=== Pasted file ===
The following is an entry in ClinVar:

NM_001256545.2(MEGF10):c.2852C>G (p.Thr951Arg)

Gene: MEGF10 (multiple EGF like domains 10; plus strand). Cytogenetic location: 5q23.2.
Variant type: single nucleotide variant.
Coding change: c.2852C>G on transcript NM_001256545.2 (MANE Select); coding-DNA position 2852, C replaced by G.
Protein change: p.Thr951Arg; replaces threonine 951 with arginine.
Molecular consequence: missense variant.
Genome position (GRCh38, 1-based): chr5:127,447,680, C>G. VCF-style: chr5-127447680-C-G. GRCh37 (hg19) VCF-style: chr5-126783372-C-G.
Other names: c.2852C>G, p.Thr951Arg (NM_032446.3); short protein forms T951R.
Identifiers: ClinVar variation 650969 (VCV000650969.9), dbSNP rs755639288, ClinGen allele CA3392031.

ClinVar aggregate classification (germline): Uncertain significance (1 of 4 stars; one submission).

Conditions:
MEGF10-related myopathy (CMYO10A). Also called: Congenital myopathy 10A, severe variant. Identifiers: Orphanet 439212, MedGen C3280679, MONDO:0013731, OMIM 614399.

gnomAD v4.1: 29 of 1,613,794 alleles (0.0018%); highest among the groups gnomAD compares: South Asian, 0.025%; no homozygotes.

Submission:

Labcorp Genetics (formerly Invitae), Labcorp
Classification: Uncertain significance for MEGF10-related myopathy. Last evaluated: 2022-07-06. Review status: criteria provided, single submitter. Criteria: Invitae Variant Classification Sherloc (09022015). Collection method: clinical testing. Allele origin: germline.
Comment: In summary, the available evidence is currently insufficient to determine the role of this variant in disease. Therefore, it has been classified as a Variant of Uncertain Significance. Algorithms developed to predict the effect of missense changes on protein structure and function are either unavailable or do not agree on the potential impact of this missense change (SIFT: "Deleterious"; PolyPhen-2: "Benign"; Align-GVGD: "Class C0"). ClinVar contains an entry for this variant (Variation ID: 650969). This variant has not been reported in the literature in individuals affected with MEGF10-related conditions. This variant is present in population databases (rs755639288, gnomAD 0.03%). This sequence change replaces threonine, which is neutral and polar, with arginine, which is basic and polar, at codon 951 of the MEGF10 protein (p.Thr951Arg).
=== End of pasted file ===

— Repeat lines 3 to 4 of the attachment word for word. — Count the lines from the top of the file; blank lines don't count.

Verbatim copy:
Gene: MEGF10 (multiple EGF like domains 10; plus strand). Cytogenetic location: 5q23.2.
Variant type: single nucleotide variant.